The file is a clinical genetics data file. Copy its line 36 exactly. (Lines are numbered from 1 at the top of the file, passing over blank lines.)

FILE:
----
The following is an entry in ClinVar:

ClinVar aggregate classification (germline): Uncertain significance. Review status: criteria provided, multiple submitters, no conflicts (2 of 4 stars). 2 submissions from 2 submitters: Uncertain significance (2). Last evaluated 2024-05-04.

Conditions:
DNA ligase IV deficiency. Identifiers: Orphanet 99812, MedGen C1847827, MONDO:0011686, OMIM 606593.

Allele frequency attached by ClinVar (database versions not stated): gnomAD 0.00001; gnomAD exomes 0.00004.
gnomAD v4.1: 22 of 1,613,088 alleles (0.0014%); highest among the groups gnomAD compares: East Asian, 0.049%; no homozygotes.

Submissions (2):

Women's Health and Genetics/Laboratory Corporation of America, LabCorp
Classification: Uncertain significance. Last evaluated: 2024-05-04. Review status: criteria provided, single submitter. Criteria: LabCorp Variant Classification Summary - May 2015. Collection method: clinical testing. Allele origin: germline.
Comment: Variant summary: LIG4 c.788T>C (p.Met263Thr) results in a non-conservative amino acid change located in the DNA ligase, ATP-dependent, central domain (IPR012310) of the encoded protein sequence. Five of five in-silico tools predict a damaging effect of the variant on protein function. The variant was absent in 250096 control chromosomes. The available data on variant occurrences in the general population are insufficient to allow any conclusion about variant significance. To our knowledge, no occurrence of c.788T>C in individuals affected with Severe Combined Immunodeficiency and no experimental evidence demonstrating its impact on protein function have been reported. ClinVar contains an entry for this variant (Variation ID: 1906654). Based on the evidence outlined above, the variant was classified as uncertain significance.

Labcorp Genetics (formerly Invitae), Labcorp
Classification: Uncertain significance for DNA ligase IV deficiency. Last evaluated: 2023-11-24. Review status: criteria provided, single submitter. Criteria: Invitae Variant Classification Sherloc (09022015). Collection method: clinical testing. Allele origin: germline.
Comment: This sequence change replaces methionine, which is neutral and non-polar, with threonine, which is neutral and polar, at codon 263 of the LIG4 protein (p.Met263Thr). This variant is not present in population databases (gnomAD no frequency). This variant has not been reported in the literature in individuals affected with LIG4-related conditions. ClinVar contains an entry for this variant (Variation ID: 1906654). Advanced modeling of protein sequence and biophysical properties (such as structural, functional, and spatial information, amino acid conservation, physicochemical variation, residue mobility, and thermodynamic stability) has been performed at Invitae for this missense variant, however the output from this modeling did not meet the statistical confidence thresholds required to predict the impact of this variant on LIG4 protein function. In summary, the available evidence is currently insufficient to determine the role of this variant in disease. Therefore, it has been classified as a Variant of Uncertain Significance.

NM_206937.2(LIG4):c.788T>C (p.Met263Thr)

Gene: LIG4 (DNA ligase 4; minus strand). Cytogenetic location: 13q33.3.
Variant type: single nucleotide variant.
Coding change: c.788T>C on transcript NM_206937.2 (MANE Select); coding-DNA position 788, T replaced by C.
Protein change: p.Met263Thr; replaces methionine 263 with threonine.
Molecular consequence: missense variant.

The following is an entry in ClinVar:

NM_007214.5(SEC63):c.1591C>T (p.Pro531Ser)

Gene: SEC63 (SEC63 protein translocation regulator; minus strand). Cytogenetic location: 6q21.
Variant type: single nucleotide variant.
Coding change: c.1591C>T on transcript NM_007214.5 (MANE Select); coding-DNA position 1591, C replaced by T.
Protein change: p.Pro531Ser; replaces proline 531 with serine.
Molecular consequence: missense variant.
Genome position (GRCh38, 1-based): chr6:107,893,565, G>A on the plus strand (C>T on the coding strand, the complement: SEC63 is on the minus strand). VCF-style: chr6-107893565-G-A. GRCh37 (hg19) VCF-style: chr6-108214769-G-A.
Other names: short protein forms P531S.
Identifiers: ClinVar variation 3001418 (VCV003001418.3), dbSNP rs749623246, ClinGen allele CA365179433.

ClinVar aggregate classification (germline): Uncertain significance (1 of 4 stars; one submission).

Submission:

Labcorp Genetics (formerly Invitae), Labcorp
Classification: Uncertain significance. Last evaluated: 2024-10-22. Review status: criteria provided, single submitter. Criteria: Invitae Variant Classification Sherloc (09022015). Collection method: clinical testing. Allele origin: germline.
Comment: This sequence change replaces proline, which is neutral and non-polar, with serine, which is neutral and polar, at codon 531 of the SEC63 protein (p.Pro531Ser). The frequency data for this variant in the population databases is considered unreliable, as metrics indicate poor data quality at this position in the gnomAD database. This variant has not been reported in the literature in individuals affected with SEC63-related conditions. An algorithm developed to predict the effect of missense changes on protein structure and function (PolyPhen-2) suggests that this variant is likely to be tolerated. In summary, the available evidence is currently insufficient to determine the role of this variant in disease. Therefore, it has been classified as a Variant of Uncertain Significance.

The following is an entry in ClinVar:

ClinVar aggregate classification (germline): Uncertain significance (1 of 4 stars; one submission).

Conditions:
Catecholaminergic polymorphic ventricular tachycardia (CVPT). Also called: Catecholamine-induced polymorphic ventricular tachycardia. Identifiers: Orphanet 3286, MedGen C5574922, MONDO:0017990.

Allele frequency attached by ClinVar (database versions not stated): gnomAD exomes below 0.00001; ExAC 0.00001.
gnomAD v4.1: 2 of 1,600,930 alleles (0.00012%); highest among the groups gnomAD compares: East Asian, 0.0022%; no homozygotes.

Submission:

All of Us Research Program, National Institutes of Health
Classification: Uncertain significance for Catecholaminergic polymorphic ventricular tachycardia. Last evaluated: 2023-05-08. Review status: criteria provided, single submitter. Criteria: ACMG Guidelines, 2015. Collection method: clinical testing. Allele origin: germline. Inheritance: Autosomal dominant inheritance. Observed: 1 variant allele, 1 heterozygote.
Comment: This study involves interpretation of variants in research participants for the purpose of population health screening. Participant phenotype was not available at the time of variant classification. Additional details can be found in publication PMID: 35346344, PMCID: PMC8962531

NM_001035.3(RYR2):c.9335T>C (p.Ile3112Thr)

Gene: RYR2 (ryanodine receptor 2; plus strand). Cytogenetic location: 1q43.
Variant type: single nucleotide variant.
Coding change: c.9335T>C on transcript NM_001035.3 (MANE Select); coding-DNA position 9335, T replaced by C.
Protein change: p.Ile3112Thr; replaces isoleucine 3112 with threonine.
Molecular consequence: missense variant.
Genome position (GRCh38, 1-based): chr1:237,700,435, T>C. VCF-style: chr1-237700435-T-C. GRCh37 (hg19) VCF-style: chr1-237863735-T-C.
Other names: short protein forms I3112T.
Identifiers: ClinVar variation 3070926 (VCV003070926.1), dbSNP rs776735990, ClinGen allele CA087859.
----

ClinVar aggregate classification (germline): Uncertain significance (1 of 4 stars; one submission).